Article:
Mumbai, Oct 20: The benchmark Sensex came down by 859.06 points, a dip of 4.66 per cent, to 17559.98 during the week ended October 19, and was witness to an extremely volatile market throughout the week.
Similarly, The S&P CNX Nifty NSE index also eased by 212.95 points or 3.9 per cent to 5215.30 during the week on Securities and Exchange Board of India (SEBI)'s proposal to curb Foreign Institutional Investment (FII) inflows.
Brokers said that after starting on a firm note, the market lost ground later as SEBI draft norms on restriction of FII inflow sent shivers on the street. Volatility was high in the three trading sessions after SEBI issued the draft proposals after trading hours last Tuesday. The IT stocks weathered the market turmoil as the Rupee weakened.
The BSE Mid-Cap index lost 290.96 points, or 3.86 per cent, to 7238.58 during the week. The BSE Small-Cap index eased by 298.33 points, or 3.28 per cent, to 8800.32 during the week.
Last Monday, the market had consolidated throughout the day after an initial surge. Easing of political worries and improved Index of Industrial Production (IIP) figures for August 2007 released during the previous trading session on October 12 2007, boosted the bourses. The 30-share BSE Sensex surged 639.63 points, or 3.47 pc, to 19058.67 -- a record closing high. It hit an all-time high of 19095.75 in late trade on that day. The S&P CNX Nifty of NSE rose by 242.15 points, or 4.46 pc, to 5670.40. Nifty recorded an all time high of 5682.65 on that day, brokers said.
Last Tuesday, weak global markets played spoilsport for the domestic bourses as they ended flat note. The 30-share BSE Sensex lost 6.81 points, or 0.04 per cent, to 19051.86 on that day. It opened on a positive note and soon rose to hit its all-time high of 19174.45 on that day. It later pared gains. The S&P CNX Nifty also lost 2.35 points, or 0.04 pc, to 5668.05.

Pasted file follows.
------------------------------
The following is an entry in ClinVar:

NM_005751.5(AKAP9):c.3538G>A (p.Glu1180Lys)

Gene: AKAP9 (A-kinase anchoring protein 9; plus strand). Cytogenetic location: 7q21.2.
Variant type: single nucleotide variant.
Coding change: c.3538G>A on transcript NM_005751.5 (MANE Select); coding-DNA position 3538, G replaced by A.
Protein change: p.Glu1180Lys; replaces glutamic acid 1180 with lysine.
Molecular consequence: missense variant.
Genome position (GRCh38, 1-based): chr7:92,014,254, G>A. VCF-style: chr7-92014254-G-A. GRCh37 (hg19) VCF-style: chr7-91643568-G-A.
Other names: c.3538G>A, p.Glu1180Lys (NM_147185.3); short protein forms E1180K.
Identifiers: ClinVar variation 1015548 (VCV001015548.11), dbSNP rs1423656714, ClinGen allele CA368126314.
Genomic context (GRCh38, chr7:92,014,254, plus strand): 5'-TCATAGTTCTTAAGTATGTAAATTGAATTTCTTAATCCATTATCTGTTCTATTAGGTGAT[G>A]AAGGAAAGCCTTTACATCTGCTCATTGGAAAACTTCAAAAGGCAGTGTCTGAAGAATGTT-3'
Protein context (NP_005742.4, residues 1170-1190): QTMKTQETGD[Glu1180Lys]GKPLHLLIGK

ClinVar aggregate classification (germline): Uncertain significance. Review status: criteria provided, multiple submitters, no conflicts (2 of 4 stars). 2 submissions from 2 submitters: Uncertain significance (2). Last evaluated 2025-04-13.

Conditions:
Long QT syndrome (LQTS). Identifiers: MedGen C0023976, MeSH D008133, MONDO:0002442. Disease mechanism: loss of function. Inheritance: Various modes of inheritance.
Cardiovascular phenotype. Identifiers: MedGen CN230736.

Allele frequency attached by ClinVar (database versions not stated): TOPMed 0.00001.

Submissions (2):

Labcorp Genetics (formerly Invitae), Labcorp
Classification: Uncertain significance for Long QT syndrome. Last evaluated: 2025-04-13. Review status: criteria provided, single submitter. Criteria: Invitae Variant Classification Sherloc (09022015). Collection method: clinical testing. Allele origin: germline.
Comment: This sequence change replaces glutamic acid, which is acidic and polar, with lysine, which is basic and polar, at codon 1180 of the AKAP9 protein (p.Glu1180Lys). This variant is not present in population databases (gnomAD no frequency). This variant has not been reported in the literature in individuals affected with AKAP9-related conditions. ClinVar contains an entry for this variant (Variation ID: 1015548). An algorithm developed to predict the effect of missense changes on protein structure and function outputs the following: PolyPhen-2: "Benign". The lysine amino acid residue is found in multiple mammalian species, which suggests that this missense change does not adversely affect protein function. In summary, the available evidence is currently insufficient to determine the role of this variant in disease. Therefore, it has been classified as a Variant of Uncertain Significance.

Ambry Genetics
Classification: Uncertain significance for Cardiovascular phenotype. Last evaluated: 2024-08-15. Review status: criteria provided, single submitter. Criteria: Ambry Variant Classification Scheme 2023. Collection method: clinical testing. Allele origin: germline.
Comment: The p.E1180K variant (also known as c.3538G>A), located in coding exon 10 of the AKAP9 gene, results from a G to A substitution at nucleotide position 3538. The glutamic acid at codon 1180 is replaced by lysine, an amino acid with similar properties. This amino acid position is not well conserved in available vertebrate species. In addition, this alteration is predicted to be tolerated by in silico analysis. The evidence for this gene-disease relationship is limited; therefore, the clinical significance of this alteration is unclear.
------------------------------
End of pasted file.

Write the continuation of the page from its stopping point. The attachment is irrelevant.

Wednesday last, after an initial jolt, the market rebounded from lower level even as it ended in the red.
Earlier, SEBI's proposal to clamp down participatory notes to restrict foreign inflows, announced after trading hours on October 16, created havoc on the bourses on Wednesday. Trading was halted just within minutes of opening, as marketwide circuit filters were triggered by a steep fall. The BSE 30-share Sensex ended down by 336.04 points, or 1.76 per cent, to 18715.87. The S&P CNX Nifty lost 108.75 points, or 1.92 per cent, to 5559.30.
Brokers informed that SEBI chairman M Damodaran had assured that participatory notes (PNs) are not being banned. Finance Minister P Chidambaram too assured the same.
Last Thursday, the market plunged in the late trade with Sensex losing more than 900 points at one point of time in late trade. The 30-share BSE Sensex ended down 717.43 points, or 3.83 per cent, to 17998.39. The S&P CNX Nifty lost 208.3 points, or 3.75 per cent, to 5351.
The market lost further ground on October 19 with Sensex shedding 438 points on worries that official attempts to moderate FII inflows would see foreigners pull out funds.
Reliance Industries lost nearly 4 per cent to Rs 2469.20 during the week. Reliance Industries Limited (RIL) reported 27.9 per cent growth in net profit at Rs 3837 crore and 6.6 per cent growth in net sales to Rs 32,043 crore in Q2 September 2007 over the corresponding period last year. The results are after taking effect merger of IPCL in the company. RIL's gross refining margin was a robust USD 13.6 a barrel in Q2 September 2007 compared to USD 9.1 in Q2 September 2006.